It is well-known that in any Hilbert space $H$, each closed subspace $Y$ admits a closed complement $Y^\perp$. This result also implies that there exists a best approximation point to $Y$ for any $x\in H$. In an arbitrary norm linear space $X$, if $Y$ is a finite dimensional subspace of $X$ then it also has a closed direct sum complement. I am trying to find two counterexamples

$(1)$ A closed subspace $Y$ in a norm space $X$ (not Hilbert) might not have nearest point for some points $x\notin Y$.

$(2)$ In a norm space $X$, if the assumption finite dimensional of $Y$ is invalid then $Y$ might not admit closed complement.

Thanks in advance!

  • $\begingroup$ Both were asked and answered before: (1) here, (2) here. $\endgroup$ – user127096 Mar 16 '14 at 16:25
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    $\begingroup$ Yes, $(2)$ is Ok. In $(1)$ I want to show that even subspaces (a very special case of convex subsets) also can not admit nearest point. $\endgroup$ – Richkent Mar 16 '14 at 16:40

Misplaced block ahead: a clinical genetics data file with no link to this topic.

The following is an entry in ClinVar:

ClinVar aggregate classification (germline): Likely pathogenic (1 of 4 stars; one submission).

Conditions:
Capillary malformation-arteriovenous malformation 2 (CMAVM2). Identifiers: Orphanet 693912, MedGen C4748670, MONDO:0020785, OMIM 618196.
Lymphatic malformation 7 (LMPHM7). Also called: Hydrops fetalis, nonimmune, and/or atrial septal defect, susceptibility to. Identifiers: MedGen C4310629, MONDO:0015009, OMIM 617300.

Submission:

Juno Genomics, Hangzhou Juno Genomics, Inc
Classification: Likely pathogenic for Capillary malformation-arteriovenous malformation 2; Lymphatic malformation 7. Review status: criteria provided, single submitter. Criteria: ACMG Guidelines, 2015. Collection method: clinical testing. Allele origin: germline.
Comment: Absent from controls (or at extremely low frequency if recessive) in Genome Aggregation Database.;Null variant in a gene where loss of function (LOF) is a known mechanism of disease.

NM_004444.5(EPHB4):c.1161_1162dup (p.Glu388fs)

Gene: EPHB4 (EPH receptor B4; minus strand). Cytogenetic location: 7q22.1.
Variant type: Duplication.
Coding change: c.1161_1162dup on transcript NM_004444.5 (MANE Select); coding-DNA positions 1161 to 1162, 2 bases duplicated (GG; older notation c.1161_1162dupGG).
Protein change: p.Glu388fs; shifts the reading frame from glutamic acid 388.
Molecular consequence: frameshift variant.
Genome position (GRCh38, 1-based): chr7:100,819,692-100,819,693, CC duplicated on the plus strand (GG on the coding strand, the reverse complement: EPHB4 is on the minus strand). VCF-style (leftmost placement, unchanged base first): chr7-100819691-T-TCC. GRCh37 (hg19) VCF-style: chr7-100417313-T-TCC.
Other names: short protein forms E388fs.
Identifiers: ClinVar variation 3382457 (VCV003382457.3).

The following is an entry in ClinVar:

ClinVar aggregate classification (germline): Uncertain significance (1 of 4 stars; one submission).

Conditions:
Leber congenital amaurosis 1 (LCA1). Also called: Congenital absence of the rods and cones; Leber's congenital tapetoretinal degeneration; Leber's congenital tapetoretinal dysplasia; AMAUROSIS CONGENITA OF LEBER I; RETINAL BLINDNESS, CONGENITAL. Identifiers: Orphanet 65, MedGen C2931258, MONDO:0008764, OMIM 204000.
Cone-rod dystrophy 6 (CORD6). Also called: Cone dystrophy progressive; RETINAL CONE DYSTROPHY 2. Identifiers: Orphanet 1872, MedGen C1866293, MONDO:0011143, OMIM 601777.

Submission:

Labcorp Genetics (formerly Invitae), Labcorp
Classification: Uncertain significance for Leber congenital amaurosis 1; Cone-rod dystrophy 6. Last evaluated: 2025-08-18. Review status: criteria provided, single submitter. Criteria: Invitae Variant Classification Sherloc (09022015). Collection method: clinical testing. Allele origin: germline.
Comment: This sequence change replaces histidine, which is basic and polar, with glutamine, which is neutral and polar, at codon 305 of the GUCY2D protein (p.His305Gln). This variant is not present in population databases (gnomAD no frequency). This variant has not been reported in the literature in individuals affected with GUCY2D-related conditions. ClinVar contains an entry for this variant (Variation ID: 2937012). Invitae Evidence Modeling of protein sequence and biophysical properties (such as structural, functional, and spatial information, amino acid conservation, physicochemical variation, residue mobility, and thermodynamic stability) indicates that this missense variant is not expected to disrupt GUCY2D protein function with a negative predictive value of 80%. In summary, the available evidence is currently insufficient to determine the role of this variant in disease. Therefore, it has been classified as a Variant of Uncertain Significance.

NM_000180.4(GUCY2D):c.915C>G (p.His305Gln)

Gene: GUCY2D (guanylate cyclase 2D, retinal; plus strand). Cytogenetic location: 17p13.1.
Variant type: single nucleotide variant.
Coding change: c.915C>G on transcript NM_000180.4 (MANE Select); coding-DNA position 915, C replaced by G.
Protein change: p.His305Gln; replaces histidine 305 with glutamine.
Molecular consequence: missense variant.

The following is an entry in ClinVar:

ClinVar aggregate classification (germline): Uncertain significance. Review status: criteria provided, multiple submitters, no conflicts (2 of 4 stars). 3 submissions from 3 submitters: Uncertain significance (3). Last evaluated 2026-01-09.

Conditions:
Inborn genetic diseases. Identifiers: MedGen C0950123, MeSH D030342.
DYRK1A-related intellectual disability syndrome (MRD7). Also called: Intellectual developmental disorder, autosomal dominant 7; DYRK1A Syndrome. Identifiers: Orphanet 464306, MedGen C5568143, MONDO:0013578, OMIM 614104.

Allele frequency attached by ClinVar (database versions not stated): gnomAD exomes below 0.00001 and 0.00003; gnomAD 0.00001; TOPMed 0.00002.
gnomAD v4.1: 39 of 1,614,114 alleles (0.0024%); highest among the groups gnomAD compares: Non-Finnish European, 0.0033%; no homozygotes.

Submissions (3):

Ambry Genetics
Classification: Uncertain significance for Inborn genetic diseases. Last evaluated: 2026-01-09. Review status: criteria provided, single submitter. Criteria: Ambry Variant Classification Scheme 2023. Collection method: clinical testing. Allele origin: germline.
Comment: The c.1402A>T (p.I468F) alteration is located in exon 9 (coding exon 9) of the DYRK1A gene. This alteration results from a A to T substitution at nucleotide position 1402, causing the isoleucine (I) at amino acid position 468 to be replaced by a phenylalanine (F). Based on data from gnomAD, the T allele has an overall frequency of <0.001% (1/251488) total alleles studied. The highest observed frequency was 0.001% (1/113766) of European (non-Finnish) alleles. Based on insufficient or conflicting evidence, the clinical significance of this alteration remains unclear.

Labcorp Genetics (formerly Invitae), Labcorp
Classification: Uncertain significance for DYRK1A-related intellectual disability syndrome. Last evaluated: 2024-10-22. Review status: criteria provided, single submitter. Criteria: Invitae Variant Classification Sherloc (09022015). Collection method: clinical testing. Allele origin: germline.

• $\begingroup$ Which is what the answers to that question do. $\endgroup$ – user127096 Mar 16 '14 at 16:42
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    $\begingroup$ I don't think that the answers in your first link actually answer the precise question asked in (1). I don't think that any of the examples there are subspaces. $\endgroup$ – Chris Janjigian Mar 16 '14 at 17:30
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    $\begingroup$ @ChrisJanjigian OK, so they are affine subspaces that don't realize the distance to the origin; same picture translated by a vector. $\endgroup$ – user127096 Mar 16 '14 at 19:30

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